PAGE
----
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Disability Insurance Operations Manager
Updated December 17, 2021|7 min read
Table of Contents
Disability insurance (DI) is a form of income protection that pays out a benefit if you can’t work because of an illness or injury. The level of income replacement that a plan offers and how long you get payments varies by type of disability insurance and your policy details.
A private disability insurance policy is an often overlooked tool for building a financial safety net, but it can fill the coverage gaps left by health insurance plans and life insurance policies. Even if you have short-term coverage from an employer, consider combining it with a long-term policy for more complete coverage.
Disability insurance replaces about 60% of your income for a set period if you’re unable to work.
An illness, injury, or other condition that prevents you working qualifies as a disability.
Short-term disability insurance provided by employers doesn’t offer enough coverage and you lose coverage if you leave your employer.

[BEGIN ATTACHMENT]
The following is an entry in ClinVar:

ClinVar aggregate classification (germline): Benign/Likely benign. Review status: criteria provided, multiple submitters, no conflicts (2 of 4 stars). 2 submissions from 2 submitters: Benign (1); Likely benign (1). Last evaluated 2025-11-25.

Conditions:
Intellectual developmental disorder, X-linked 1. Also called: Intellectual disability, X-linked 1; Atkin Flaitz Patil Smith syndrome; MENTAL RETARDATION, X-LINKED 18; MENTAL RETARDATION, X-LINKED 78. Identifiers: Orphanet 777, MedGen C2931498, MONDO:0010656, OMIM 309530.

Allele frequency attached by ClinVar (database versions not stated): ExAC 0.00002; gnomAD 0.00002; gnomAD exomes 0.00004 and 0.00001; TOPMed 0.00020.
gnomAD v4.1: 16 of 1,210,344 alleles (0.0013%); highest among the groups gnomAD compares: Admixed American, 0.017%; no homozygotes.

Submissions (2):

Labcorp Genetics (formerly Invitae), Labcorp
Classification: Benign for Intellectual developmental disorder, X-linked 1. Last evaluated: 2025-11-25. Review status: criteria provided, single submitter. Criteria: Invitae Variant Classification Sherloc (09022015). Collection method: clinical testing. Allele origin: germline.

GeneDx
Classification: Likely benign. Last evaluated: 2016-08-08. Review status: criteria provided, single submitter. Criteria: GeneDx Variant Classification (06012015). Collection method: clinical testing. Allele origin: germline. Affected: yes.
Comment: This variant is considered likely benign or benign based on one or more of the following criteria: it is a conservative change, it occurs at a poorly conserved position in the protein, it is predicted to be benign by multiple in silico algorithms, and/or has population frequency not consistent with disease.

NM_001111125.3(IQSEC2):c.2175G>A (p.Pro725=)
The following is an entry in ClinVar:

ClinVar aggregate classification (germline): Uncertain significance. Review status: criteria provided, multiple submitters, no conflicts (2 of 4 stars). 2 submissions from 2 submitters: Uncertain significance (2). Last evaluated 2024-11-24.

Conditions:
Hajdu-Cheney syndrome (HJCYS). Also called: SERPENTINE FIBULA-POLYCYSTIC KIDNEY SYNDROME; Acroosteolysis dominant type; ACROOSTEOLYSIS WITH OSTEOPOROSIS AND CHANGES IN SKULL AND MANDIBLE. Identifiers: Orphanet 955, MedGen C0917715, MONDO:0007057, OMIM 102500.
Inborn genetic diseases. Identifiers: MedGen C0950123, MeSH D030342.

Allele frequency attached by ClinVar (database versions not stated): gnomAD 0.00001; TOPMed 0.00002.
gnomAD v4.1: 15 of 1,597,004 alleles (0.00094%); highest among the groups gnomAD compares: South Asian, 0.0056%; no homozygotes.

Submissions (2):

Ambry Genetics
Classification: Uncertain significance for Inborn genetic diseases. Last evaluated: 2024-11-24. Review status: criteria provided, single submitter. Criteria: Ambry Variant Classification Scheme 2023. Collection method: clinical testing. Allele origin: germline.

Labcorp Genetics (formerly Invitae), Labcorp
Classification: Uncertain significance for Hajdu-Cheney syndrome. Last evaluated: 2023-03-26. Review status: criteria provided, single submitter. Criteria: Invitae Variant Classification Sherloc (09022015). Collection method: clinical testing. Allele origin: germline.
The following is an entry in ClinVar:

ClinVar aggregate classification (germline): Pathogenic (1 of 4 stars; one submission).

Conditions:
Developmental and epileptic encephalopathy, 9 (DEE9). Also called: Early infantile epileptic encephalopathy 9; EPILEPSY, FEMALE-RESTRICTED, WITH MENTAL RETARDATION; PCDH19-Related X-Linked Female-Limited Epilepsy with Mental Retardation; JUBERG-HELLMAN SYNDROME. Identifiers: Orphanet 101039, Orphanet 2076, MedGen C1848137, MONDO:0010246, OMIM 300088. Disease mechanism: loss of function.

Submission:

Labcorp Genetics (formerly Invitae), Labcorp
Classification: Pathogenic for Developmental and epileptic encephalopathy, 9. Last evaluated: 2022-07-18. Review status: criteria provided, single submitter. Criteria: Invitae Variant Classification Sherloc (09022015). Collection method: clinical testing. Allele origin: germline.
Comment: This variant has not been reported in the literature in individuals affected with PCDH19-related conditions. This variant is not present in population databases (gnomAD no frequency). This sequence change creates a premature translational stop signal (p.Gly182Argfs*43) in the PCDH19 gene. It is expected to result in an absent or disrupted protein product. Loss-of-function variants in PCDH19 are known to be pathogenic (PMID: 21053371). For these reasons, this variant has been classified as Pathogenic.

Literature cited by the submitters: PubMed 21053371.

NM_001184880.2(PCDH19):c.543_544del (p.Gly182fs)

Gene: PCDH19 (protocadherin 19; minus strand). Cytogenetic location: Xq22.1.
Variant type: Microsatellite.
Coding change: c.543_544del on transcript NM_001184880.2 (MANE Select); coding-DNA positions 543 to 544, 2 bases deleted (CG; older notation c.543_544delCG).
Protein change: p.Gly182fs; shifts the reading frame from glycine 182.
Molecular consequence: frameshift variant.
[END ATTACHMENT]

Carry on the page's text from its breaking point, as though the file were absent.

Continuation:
The benefit payment from an individual policy is tax-free, but benefits from an employer plan may be taxed.
When you can't perform your normal job duties because of an injury, illness, or other condition — whether or not it’s permanent — disability insurance replaces a certain percentage of your gross monthly income.
There are three types of disability insurance:
Long-term disability insurance (LTD): Pays up to 60% of your gross monthly income and lasts two years or up until retirement
Short-term disability insurance (STDI): Usually tied to your employer, pays up to 60% of your gross monthly income, and lasts 3 to 12 months
Social Security disability insurance (SSDI): Free federal disability insurance that only covers individuals with a severe disability and is notoriously difficult to qualify for
Like other insurance policies, you pay a monthly premium to keep your disability insurance policy active. If something happens and you cannot work, you file a claim with the insurance company so you can receive a monthly payment, called a benefit amount.
Benefits pay out for a certain length of time, called a benefit period. Your benefit period depends on the type of plan you have.
Before you can apply for benefits, you have to go through the policy’s elimination period, also called the waiting period. The elimination period for a short-term disability is typically one or two weeks, and the most common elimination period for a long-term disability is 90 days. Policies with shorter elimination periods are more expensive and have higher monthly premiums.
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Benefit payments from private disability insurance plans are usually tax-free. You do have to pay taxes on benefits if you pay the premiums with pre-tax dollars. This is why you have to pay tax on benefits from an employer-sponsored policy.